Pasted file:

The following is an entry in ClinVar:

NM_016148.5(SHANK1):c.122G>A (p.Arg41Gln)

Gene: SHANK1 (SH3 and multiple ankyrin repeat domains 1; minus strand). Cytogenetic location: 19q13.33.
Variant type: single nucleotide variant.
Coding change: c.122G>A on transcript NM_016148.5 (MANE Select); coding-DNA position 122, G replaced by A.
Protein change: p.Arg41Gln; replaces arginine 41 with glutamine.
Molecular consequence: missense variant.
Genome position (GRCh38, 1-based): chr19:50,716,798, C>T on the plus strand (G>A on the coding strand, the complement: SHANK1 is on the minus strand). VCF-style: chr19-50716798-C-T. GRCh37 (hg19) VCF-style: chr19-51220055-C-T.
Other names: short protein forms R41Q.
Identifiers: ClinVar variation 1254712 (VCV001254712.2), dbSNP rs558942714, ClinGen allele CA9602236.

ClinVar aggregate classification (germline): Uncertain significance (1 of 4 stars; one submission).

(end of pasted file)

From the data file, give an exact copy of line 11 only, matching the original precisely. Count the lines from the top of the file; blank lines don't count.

ClinVar aggregate classification (germline): Uncertain significance (1 of 4 stars; one submission).